ICU Management & Practice, Volume 21 - Issue 5, 2021

The Intestinal Microbiome in Critical Illness

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Critical illness alters the intestinal microbiome, resulting in a loss of microbial diversity and induction of a pathobiome. Manipulating the intestinal microbiome offers a potential treatment approach in ICU patients.


The intestinal microbiome is comprised of diverse, robust microbial communities within the intestine, modified by the host’s interaction with the environment (Amon and Sanderson 2017). Increasingly, research links alterations in the microbiome to maintenance of health and pathophysiology of disease. Critical illness is no exception. Given the lack of therapies aimed at the host response in critical illness combined with pathologic alterations in the microbiome seen in the ICU, treatment directly targeting the intestinal microbiome serves as a potential avenue for therapy in critically ill patients.


The Intestinal Microbiome in Health

The intestinal microbiome is composed of all microbes (bacteria, fungi, and viruses) that occupy the intestinal lumen. The number of bacteria present in the gut lumen equals the number of the cells in the human body, yet with nearly 100 times the number of genes (Li et al. 2014; Sender et al. 2016). Starting even before birth, the microbiome begins to be established (Younge et al. 2019) and is shaped by every host interaction with its environment. As the host develops, a baseline proportion and diversity of bacteria takes hold for each human, predominantly in the phylogenic families of Bacteroidetes and Firmicutes (Dethlefsen et al. 2006). The vast majority of these bacteria act as commensal organisms aiding the host in nutrient absorption and vitamin production (Eckburg et al. 2005; Qin et al. 2010), while assisting in enterocyte maintenance and immune function and diversity (Morrison and Preston 2016; Zegarra-Ruiz et al. 2021). Bacterial products can have profound influence on human health. A group of metabolites of particular interest are short chain fatty acids (SCFA) (Pickard et al. 2017). These bacterial fermentation products are found within the lumen of the intestinal tract and are used for signalling between the microbiota and the host and can serve as an energy source for intestinal epithelial cells (Corrêa-Oliveira et al. 2016).


The determinants of microbiome health relate in large part to its ability to maintain microbial diversity and adapt to the host environment in a manner that is mutually beneficial. There is a rapid expansion of microbial diversity in early age (Dominguez-Bello et al. 2019) followed by relative stability for the majority of life (O’Toole and Jeffery 2015). Bacterial diversity within a host (α diversity) and the uniqueness of microbial populations is associated with normal gut function and health. As a person ages, loss of Bacteroides populations, high diversity and uniqueness, and maintenance of rare bacterial taxa are all associated with improved all-cause mortality (Wilmanski et al. 2021).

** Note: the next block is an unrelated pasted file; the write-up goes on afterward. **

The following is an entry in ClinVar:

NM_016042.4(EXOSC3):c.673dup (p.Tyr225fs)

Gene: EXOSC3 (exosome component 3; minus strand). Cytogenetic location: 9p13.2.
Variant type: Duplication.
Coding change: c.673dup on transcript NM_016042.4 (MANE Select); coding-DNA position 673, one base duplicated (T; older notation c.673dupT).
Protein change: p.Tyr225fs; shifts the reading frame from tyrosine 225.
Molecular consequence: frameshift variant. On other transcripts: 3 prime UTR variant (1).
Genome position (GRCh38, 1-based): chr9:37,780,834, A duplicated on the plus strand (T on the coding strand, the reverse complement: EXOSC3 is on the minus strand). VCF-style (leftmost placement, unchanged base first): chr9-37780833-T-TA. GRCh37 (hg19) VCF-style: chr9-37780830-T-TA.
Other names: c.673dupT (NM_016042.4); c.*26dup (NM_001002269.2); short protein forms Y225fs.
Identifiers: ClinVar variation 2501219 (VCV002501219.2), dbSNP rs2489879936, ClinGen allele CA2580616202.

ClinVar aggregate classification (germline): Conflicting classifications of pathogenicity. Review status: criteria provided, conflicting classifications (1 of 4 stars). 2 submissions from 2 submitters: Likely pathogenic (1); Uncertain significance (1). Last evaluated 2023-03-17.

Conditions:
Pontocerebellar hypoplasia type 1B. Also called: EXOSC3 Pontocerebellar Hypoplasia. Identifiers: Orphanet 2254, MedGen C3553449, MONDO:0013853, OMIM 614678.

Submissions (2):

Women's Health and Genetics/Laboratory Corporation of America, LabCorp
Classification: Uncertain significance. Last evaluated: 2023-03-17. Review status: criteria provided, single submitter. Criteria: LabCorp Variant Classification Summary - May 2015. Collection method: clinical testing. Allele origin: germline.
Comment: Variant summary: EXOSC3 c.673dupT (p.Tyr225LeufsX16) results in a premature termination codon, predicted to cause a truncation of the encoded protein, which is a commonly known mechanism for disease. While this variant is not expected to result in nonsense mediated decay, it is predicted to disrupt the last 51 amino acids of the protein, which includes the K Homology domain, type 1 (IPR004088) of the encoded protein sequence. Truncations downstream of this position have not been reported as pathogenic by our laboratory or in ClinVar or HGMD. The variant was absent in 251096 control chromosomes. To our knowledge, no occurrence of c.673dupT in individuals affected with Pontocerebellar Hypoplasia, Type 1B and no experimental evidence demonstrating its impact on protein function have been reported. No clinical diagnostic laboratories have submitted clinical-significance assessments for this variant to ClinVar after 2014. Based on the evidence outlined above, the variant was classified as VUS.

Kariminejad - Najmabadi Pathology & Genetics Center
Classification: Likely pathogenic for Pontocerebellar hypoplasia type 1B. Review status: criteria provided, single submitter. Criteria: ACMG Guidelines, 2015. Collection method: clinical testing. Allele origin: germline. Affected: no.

The Intestinal Microbiome in Critical Illness

Disruption of gut microbial diversity and homeostasis is associated with disease. The intestinal microbiome has been shown to be associated with multiple chronic disease states. Diabetes, atherosclerosis, inflammatory bowel disease, and even cancer treatment are all influenced by the microbiome (Halfvarson et al. 2017; Sivan et al. 2015; Vrieze et al. 2012; Wang et al. 2015).


Notably, critical illness is associated with acute changes in the microbiome (McDonald D et al. 2016). The symbiotic relationship between the host and gut microbiome are altered by both the disease state itself as well as secondarily by treatments instituted in the ICU for other reasons. This results in the commensal microbiome changing in character to one that is detrimental to the host, globally termed the pathobiome (Alverdy and Krezalek 2017). The pathobiome is characterised by a lack of overall microbial diversity and loss of predominant commensal organisms to those in pathogenic phyla Proteobacteria (Miniet et al. 2021). The collapse of the normal microbial communities in the setting of critical illness starts nearly immediately (Krezalek et al. 2016). The robust diversity is quickly replaced by ultra-low diversity pathogens that can sense host stress and upregulate their virulence factors (Babrowski et al. 2012). Transition to this low diversity population of intestinal Proteobacteria (Escherichia coli, Pseudomonas spp., Klebsiella spp.) is associated with higher morbidity and mortality in ICU patients (Freedberg et al. 2018). The mechanisms of these changes are multifactorial. Critical illness, in and of itself, induces rapid changes to the microbiome as seen in both trauma patients and in pre-clinical models. Many components of ICU management unfortunately also indirectly adversely impact the microbiome. A partial list of treatments initiated in critical illness that have been shown to alter the microbiome include antibiotics, vasopressors (which alter splanchnic blood flow), proton pump inhibitors, opiates and route of/absence of nutrition.


As bacterial populations are lost, their metabolites are also lost. Stool SCFA levels are decreased in critically ill patients (Valdés-Duque et al. 2020). The loss of SCFA-producing resident microbes can potentially have multiple effects during sepsis. Loss of SCFA may contribute to changes in sepsis-induced intestinal hyperpermeability which has been associated with increased sepsis mortality (Feng et al. 2018; Yoseph et al. 2016). Microbiota-derived SCFA also signal with the local immune system to regulate mucosal inflammation through regulatory T-cells providing a protective effect during infection (Bhaskaran et al. 2018). Additionally, in a mouse pneumonia model, antibiotic depletion of the intestinal microbiome leads to higher mortality to Klebsiella pneumoniae pneumonia which is reversed when animals are given oral SCFA supplementation (Wu et al. 2020).